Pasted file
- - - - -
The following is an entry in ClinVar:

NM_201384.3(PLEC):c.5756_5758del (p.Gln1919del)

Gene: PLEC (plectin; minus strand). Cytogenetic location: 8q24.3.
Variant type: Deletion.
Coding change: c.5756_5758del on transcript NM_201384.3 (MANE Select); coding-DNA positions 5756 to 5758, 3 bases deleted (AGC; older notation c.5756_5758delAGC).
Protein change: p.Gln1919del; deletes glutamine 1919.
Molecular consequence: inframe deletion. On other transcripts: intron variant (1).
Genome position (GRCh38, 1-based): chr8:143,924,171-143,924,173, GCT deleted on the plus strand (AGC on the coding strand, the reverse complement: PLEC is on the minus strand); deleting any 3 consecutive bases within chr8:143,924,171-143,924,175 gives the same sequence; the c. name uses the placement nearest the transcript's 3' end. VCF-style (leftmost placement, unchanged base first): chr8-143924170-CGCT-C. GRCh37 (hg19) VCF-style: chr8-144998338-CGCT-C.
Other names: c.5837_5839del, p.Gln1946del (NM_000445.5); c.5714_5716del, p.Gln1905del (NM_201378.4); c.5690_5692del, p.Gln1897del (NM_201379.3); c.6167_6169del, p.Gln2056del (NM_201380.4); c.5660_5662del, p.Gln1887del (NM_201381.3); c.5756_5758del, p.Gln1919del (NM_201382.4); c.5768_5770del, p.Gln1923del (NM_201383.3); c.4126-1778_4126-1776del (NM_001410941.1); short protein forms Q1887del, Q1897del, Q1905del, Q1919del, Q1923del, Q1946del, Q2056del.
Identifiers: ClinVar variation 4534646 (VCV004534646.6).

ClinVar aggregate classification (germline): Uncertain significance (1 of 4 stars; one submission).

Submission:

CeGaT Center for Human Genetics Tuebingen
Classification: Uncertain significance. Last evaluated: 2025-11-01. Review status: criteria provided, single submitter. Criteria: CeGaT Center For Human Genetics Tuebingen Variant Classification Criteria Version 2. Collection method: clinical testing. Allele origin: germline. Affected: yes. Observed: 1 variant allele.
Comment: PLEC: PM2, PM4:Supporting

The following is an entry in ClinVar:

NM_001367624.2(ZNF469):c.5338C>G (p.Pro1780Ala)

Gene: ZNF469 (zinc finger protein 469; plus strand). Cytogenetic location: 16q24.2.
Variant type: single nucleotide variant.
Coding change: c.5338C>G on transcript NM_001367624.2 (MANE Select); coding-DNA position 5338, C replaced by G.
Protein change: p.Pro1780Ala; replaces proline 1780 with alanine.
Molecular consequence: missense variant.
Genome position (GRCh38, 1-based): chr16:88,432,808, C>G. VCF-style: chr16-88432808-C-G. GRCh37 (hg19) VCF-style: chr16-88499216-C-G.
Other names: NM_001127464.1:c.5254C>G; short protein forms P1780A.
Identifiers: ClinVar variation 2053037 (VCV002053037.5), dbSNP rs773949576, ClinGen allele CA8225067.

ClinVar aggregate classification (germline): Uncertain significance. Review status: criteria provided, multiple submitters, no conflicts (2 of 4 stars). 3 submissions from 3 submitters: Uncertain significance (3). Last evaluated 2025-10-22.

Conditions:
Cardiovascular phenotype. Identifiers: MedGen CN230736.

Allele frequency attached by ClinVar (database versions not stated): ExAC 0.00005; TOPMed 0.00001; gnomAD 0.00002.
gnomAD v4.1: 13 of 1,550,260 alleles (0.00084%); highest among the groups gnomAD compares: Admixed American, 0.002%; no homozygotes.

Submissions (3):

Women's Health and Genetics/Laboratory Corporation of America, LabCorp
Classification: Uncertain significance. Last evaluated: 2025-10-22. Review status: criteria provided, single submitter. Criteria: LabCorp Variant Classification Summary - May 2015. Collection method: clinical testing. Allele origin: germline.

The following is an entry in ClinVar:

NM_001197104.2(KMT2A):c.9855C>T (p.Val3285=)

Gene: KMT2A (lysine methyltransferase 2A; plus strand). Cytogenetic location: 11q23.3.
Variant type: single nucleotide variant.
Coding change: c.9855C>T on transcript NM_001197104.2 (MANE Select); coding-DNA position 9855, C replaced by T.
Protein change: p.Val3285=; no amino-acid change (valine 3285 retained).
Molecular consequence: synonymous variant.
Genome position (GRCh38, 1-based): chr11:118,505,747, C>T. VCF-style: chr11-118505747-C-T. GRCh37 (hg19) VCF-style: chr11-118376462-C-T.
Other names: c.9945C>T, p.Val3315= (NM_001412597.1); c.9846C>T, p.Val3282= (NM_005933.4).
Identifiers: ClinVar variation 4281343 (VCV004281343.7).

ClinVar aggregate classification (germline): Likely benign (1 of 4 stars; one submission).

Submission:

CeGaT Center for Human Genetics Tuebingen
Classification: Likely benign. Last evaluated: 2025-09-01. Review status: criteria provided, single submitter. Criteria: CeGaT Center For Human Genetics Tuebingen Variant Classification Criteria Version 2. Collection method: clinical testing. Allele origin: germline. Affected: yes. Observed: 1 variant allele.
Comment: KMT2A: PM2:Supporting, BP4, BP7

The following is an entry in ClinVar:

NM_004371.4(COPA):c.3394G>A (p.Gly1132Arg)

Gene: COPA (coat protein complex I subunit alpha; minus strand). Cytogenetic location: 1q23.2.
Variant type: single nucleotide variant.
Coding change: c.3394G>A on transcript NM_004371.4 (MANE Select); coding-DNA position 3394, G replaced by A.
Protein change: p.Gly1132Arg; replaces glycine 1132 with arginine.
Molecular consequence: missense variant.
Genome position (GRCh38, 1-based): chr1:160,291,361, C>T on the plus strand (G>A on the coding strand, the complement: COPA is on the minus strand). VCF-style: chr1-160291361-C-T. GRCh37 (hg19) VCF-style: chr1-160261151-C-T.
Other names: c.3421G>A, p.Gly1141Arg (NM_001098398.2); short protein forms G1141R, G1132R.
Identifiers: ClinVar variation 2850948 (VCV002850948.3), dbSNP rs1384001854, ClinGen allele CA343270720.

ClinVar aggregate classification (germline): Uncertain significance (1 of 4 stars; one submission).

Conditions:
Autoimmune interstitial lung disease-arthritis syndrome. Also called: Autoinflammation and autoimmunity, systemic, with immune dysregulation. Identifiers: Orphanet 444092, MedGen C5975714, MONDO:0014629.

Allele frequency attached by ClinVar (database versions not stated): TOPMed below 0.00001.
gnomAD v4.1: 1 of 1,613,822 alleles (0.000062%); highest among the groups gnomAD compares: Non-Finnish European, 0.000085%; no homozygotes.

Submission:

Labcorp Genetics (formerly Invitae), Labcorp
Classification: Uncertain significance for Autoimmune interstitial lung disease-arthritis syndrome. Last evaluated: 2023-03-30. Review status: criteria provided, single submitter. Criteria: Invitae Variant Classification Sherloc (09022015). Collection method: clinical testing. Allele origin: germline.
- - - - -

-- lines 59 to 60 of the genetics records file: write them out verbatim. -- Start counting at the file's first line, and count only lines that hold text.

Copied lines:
ClinVar aggregate classification (germline): Uncertain significance (1 of 4 stars; one submission).

Conditions: